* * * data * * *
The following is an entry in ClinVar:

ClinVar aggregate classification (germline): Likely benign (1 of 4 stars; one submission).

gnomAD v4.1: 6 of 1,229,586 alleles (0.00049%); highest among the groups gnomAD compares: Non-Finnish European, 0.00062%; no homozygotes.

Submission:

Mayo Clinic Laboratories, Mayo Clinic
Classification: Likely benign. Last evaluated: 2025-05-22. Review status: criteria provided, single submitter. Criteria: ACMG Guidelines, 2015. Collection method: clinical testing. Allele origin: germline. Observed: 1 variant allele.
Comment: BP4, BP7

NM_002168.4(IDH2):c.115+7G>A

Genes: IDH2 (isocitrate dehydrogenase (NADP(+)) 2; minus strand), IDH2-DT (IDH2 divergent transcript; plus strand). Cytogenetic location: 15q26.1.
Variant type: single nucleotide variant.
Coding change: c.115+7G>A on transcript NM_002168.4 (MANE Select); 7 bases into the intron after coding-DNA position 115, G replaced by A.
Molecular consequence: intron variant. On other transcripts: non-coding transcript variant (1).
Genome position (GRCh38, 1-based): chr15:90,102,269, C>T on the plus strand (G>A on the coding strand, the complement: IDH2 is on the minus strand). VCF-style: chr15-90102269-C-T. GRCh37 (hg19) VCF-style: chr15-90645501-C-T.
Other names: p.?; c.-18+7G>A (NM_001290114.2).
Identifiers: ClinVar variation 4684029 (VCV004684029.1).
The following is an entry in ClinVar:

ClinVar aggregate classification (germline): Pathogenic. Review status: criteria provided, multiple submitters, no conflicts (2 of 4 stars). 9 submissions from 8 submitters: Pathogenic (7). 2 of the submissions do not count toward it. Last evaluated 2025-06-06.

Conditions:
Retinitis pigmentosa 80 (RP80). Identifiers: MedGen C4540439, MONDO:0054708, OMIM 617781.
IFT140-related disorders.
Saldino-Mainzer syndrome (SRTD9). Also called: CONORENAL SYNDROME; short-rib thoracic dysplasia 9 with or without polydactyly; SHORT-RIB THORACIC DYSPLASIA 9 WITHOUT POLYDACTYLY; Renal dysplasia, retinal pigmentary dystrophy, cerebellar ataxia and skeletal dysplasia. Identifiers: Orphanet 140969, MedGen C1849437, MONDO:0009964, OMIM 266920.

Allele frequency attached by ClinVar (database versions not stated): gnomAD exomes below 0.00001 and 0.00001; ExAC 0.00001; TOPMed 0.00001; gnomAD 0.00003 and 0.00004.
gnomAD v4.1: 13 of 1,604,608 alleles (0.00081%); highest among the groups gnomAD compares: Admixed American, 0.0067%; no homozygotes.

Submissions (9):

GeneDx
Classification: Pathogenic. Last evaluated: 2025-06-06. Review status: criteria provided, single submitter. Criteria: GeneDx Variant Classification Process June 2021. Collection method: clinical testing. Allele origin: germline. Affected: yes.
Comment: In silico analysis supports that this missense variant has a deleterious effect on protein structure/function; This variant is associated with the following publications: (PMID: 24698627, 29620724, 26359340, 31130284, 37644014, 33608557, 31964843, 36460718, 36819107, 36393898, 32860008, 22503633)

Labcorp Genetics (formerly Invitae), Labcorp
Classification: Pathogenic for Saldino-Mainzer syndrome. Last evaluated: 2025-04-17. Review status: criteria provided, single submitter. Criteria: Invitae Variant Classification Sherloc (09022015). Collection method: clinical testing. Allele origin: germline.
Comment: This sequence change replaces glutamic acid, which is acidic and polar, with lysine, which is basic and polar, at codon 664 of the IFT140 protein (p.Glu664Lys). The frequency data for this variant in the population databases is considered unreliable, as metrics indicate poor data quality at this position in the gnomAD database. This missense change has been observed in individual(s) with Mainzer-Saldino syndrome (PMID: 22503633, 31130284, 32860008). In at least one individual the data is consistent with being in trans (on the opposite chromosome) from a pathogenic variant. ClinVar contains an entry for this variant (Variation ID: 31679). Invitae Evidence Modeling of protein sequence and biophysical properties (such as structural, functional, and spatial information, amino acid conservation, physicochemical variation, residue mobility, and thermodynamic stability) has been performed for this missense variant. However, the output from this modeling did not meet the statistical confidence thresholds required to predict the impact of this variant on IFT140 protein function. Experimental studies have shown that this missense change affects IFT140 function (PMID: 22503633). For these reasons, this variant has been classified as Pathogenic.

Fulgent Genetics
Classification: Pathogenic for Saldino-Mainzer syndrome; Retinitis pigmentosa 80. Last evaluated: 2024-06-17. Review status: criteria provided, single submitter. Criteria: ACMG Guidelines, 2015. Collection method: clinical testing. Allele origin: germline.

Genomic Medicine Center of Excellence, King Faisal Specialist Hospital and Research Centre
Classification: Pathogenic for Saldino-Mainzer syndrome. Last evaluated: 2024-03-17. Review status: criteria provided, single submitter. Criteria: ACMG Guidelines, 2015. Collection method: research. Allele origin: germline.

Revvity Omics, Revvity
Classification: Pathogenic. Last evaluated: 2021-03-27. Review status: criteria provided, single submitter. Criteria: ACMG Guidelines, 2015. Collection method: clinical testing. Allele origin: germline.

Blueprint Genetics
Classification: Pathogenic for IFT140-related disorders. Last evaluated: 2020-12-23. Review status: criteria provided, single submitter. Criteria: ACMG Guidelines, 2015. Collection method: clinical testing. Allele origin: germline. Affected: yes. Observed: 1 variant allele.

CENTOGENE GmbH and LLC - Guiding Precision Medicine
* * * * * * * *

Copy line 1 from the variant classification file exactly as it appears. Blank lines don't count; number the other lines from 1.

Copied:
The following is an entry in ClinVar: